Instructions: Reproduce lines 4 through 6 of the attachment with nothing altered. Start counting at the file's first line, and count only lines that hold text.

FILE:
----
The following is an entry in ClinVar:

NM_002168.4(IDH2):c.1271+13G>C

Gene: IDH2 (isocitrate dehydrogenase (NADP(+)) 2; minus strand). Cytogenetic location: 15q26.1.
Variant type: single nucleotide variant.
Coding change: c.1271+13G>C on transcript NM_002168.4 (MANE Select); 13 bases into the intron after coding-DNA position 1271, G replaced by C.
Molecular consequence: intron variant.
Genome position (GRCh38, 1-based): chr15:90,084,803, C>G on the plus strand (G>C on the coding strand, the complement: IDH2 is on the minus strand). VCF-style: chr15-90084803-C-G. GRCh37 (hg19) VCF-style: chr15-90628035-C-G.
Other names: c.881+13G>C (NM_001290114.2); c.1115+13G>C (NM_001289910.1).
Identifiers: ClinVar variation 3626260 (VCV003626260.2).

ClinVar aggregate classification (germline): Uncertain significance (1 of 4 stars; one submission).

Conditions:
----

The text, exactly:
Variant type: single nucleotide variant.
Coding change: c.1271+13G>C on transcript NM_002168.4 (MANE Select); 13 bases into the intron after coding-DNA position 1271, G replaced by C.
Molecular consequence: intron variant.